Up Front Costs
Valuations And Surveys
Valuations and surveys not only give you peace of mind that what you are paying is correct, but will assess the property as a suitable security to lend you money against i.e. if they have to repossess you are they going to be able to sell it to repay your mortgage. When you apply for a mortgage you will be required to get a basic valuation carried out on your property as a minimum. You normally pay this upfront, when the application is submitted. Most lenders offer the facility for their surveyor to complete a Homebuyers report at the same time as they do the Basic Valuation which could save you money due to the surveyors time and traveling costs being shared.
There are 3 levels of valuation / survey:
- Basic valuation – this is carried out purely on behalf of the mortgage lender even though you may have to pay for it. Most lenders charge valuation fees on a scale depending on the value of your property. The report is basic and all lenders disclaim any responsibility for the condition of the property. You have no comeback against the surveyor for any defects or problems overlooked in the report.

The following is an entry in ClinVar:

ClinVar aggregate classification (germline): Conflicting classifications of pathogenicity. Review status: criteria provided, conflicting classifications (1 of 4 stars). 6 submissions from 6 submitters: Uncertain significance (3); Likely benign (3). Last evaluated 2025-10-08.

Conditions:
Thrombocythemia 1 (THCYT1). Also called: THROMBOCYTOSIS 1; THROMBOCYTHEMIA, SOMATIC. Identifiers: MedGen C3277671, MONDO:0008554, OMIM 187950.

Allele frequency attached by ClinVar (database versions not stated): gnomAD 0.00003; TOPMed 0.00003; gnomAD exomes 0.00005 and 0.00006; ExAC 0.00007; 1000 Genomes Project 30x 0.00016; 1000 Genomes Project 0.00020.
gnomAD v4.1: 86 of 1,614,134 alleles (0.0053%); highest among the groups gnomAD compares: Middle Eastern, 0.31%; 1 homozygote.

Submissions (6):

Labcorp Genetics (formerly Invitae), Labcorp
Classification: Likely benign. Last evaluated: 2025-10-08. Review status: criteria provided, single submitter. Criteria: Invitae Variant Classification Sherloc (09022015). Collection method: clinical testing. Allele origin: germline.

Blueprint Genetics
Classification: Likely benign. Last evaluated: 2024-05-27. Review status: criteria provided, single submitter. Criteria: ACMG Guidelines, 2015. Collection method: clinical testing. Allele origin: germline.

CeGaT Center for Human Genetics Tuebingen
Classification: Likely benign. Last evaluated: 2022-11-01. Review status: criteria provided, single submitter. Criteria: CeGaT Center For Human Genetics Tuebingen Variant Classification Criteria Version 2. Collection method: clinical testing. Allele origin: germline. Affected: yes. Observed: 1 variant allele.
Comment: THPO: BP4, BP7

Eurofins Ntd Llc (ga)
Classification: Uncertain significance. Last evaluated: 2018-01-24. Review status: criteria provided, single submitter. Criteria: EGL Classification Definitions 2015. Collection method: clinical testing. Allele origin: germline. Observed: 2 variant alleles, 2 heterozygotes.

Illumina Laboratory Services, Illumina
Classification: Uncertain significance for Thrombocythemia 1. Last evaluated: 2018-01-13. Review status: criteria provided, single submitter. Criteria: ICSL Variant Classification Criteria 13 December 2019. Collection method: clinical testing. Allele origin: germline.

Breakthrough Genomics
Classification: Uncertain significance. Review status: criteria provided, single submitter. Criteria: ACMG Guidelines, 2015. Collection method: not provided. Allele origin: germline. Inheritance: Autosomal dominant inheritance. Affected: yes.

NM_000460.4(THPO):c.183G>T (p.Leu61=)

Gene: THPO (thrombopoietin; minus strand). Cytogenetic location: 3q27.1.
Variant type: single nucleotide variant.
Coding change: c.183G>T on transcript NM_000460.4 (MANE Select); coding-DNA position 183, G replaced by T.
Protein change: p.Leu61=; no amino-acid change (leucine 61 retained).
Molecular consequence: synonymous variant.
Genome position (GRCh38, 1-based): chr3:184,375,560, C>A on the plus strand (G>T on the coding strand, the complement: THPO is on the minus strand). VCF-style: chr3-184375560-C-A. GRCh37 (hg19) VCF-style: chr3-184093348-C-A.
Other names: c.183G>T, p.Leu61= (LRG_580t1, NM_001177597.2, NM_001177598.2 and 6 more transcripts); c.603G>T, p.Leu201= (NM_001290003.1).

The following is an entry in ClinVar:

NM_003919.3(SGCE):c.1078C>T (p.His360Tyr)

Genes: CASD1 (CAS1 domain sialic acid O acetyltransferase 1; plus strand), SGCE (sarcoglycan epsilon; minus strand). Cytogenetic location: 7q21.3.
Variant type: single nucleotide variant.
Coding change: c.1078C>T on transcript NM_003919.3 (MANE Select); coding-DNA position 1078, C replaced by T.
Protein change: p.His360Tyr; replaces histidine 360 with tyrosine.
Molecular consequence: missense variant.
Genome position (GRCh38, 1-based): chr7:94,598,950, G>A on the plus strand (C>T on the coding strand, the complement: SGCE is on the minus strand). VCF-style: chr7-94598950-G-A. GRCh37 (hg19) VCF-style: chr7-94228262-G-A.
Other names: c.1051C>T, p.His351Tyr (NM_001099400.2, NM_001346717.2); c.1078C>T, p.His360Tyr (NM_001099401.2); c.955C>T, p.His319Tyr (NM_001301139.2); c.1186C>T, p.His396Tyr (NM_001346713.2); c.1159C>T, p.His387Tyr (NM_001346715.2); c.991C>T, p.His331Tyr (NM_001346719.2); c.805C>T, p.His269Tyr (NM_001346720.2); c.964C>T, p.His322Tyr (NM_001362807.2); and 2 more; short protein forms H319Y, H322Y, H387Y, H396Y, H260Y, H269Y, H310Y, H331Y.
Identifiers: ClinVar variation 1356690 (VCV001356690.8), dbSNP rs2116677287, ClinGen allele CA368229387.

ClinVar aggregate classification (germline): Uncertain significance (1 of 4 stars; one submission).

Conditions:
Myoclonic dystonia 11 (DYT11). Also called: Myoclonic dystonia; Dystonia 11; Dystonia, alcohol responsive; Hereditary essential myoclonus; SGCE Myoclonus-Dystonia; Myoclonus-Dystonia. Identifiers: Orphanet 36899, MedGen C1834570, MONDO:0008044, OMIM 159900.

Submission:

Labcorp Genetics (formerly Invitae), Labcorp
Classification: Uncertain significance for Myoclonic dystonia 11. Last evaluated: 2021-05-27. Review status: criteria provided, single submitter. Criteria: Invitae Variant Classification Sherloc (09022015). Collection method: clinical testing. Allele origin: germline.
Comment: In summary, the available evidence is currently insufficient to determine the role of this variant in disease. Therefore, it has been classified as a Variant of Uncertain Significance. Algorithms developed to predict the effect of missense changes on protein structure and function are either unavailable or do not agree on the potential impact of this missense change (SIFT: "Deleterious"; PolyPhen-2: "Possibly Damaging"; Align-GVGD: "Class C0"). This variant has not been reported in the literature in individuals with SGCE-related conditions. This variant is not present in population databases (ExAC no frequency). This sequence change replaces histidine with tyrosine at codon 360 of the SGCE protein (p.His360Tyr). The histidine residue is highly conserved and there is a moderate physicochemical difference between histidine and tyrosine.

- Homebuyers survey / report – this service includes a basic valuation but also contains a report on the condition of the property, highlighting any defects that the surveyor has spotted. It is still fairly basic.
- Full structural or Building survey – the most thorough (and most expensive) report. If the property is defective, the surveyor should discover this. If major defects are not discovered then the surveyor acting for you would have some legal liability, and you would be able to claim redress.
With any level of survey, if there are potential or actual defects found the surveyor may suggest you obtain additional specialist reports such as a Structural Engineers report or a Damp and Timber survey. These will be at your expense and may delay your move.